Roger’s Rules

Obama's Republic of Lies

“Access to power,” Plato said in The Republic, “must be confined to men who are not in love with it.”  I think that’s pretty good advice, and I wish our masters in Washington were a bit better at following it than they are. It is a curious irony that the burning desire for high office is a disqualifying character trait for the beneficent exercise of high office. But we see corroborative evidence of that irony all around us.

More from Plato: “All goes wrong when, starved for  lack of anything good in their own lives, men turn to public affairs hoping to snatch from thence the happiness they hunger for.  They set about fighting for power, and this internecine conflict ruins them and their country.” Plato could be pretty obscure, but here he speaks with arresting clarity.

I don’t suppose that President Obama has much occasion to ponder the writings of Plato. That’s probably just as well, since Plato’s fantasy about the abolition of private property and the cultivation of a class of Guardians who ruled through a mixture of coercion and dissimulation might give him ideas—not, I think, that he needs any more than he already has.  Pop quiz: Plato or Obama?  “If anyone is to practice deception, either on the country’s enemies or on its citizens, it must be the Rulers of the commonwealth, acting for its benefit.”

As it happens, that one is Plato. But it takes a sharp man to tell. I think Obama would find a lot to savor in  The Republic. What do you think? “If you like your health-care plan, you will be able to keep your health-care plan. Period.”

That’s what President Obama said, repeatedly (at least 36 times), when selling ObamaCare to a skeptical public. “If you like your plan, you can keep your plan. Period”

Turns out, of course, that when he said “period,” he meant “gotcha.” No one yet knows the extent of the damage caused from ObamaCare.  One recent report estimates that more than 50 million Americans will be forced out of their current health care plans by ObamaCare. But although we do not yet know the extent of the damage—how many lives will be blighted or lost—because of ObamaCare, we know for a certainty that the legislation was sold to us on false pretenses.  “If you like your plan, you can keep your plan.”  There was never any chance of that, as numerous critics pointed out at the time. They knew it could never be, and so did Obama.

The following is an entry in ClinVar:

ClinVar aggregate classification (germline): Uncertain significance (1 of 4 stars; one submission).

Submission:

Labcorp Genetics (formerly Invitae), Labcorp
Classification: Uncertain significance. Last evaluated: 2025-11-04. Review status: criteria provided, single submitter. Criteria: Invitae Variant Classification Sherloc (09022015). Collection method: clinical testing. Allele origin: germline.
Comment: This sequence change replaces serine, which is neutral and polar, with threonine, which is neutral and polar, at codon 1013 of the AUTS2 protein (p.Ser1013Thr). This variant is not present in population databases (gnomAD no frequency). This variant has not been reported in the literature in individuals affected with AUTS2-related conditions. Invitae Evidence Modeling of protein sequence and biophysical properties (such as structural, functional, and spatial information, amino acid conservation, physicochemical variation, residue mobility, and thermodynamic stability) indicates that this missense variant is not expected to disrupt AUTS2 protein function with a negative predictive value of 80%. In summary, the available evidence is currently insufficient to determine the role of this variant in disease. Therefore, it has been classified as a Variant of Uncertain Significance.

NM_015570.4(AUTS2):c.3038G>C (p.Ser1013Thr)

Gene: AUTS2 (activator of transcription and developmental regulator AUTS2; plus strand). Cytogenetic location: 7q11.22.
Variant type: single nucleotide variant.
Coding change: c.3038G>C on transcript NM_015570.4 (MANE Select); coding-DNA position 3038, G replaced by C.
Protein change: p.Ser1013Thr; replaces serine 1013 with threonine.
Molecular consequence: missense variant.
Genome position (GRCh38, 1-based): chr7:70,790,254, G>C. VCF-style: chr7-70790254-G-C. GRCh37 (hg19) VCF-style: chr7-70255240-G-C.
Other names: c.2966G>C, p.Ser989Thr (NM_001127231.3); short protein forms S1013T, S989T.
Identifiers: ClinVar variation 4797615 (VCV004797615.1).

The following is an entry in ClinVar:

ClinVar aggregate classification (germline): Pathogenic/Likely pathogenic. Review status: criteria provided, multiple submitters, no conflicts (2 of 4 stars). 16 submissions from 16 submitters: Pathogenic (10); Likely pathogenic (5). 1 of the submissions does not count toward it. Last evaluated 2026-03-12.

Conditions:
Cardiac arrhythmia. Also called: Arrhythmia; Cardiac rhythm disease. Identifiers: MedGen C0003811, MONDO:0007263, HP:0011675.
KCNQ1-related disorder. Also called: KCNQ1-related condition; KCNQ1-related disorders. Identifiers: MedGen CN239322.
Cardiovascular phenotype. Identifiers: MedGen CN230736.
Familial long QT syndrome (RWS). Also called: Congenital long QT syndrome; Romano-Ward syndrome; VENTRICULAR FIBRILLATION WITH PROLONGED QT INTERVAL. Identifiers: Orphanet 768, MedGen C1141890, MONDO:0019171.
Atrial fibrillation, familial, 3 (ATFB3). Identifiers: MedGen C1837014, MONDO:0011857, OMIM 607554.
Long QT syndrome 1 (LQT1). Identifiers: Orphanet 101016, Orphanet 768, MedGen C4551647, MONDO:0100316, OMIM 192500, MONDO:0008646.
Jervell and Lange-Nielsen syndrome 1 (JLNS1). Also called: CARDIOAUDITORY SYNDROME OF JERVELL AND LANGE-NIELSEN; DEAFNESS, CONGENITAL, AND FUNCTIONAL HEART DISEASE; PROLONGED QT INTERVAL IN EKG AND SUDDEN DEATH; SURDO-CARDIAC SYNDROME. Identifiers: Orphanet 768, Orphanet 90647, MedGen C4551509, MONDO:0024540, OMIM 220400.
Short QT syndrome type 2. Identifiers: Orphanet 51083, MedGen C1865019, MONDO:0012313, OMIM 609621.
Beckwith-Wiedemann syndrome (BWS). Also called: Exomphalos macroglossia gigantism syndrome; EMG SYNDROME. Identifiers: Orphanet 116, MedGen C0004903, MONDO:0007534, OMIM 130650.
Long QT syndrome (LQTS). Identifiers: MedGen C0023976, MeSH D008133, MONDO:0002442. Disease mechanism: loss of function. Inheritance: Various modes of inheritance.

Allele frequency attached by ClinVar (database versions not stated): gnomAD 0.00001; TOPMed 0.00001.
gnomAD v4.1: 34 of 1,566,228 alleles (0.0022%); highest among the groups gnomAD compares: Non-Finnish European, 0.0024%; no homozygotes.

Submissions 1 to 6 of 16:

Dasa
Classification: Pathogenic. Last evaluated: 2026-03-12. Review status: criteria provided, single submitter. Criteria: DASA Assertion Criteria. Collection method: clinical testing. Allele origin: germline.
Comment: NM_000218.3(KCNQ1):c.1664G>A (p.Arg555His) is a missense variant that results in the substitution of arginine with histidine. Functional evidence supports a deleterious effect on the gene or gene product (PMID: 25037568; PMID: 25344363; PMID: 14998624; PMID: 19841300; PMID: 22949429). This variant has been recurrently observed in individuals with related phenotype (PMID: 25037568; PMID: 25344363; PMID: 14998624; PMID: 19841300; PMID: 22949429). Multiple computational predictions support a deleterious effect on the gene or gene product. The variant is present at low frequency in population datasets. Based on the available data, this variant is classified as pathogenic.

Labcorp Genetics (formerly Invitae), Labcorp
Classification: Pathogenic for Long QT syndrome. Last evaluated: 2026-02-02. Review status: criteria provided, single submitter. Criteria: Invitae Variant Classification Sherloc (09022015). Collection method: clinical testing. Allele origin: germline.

Does it matter? Does anyone really care whether the president of the United States ostentatiously breaks a promise he made publicly on at least 36 separate occasions?  We know what would happen if the president of an insurance company made and then flagrantly broke a promise that his customers could keep their health care coverage if they liked it.  He would be prosecuted and jailed.

Making and breaking a promise like that is what the law calls “fraud,” and as Andy McCarthy points out today in  “Obama’s Massive Fraud,” the law takes a dim view of fraud because it erodes the trust upon which civilized life depends. “Fraud,” Andy notes,

is a serious federal felony, usually punishable by up to 20 years’ imprisonment — with every repetition of a fraudulent communication chargeable as a separate crime. In computing sentences, federal sentencing guidelines factor in such considerations as the dollar value of the fraud, the number of victims, and the degree to which the offender’s treachery breaches any special fiduciary duties he owes. Cases of multi-million-dollar corporate frauds — to say nothing of multi-billion-dollar, Bernie Madoff–level scams that nevertheless pale beside Obamacare’s dimensions — often result in terms amounting to decades in the slammer.